Marc Gonsalves says FARC, which held him captive, uses revolutionary claims to cover criminal aims.

"Right now, they're being punished because we got rescued," Marc Gonsalves said at San Antonio's Brooke Army Medical Center, where he and fellow ex-hostages Thomas Howes and Keith Stansell have been treated for days.
The Revolutionary Armed Forces of Colombia (FARC) had held the three U.S. government contractors since February 2003, after their plane crashed in a remote region of the South American country.
The three were among 15 people -- including Colombian politician Ingrid Betancourt and 11 Colombian national police and military men -- who were rescued Wednesday by the Colombian military.

On Monday, the Americans spoke publicly for the first time since their rescue. Gonsalves, who called his rescuers "heroes," said he fears for the hostages who remain with FARC.
"They're going to get up early tomorrow morning, they're going to put a heavy backpack on their backs, and they're going to be forced to march with [a] chain around their neck while a guerrilla with an automatic weapon is holding the other end of [the] chain like a dog," Gonsalves said.
Gonsalves blasted the leftist rebel group, calling them "terrorists" who pretended to be fighting for the poor of Colombia so they could engage in crimes such as drug trafficking and extortion.
"They say they want equality; they say they just want to make Colombia a better place," Gonsalves said. "That's all a lie ... to justify their criminal activity."
Don't Miss
He said the rebels deprive their captives of basic human rights, adding that hostages were often chained at their necks and held at gunpoint, and that he once saw the rebels keep a newborn in captivity even though the infant was ill. Watch Gonsalves describe hostages' treatment »
"They are not a revolutionary group. They are terrorists -- terrorists with a capital T," said Gonsalves, a Florida resident and Connecticut native.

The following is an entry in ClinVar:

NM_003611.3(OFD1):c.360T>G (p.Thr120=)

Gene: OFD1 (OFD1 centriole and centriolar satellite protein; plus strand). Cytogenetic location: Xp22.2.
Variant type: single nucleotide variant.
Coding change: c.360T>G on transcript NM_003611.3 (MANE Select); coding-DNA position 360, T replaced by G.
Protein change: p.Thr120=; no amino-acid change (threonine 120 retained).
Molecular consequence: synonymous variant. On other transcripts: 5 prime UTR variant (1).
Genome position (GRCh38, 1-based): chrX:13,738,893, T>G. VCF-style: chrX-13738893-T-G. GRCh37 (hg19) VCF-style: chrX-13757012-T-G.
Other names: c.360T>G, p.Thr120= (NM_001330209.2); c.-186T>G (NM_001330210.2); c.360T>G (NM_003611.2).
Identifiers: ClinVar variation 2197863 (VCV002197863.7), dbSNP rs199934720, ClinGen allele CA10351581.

He said FARC claims it is not a terrorist group, but he said it should prove that claim by freeing its remaining hostages. FARC is believed to hold more than 700 hostages in camps scattered throughout the jungle.
"Don't tell us that you're not terrorists. Show us that you're not terrorists," he said.
He said the majority of FARC forces were poor children or young adults tricked into thinking they were joining a just, revolutionary cause. Later, he said, some would regret their decision to join, but they knew they would be killed if they tried to leave.
"I've seen how their own guerillas commit suicide

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Friday, July 4, 2008

Audacious rescue deals FARC a blow

We are so happy for this........... To see all these 15 hostages alive....... Ingrid is FREE!!!!!!
vdebate reporter

Audacious rescue deals Farc a blow
By Jeremy McDermott BBC News, Medellin
Ms Betancourt said her rescue was a "perfect operation"
In an operation of unprecedented audacity, the Colombian security forces have rescued 15 hostages from the hands of the Revolutionary Armed Forces of Colombia (Farc).
The initiative has dealt a mortal blow to the left-wing guerrillas' plans to secure the release of hundreds of rebels in prison.
"Thank you to the army, from my country of Colombia, thank you for your impeccable operation," said Ingrid Betancourt, the most famous of the hostages in guerrilla hands, as she landed in the capital Bogota to be greeted by her mother and husband.
"The operation was perfect."
Not a shot was fired by the Colombian security forces as they managed to free the most closely-protected hostages, guarded by the cream of Farc rebels.
'You are free'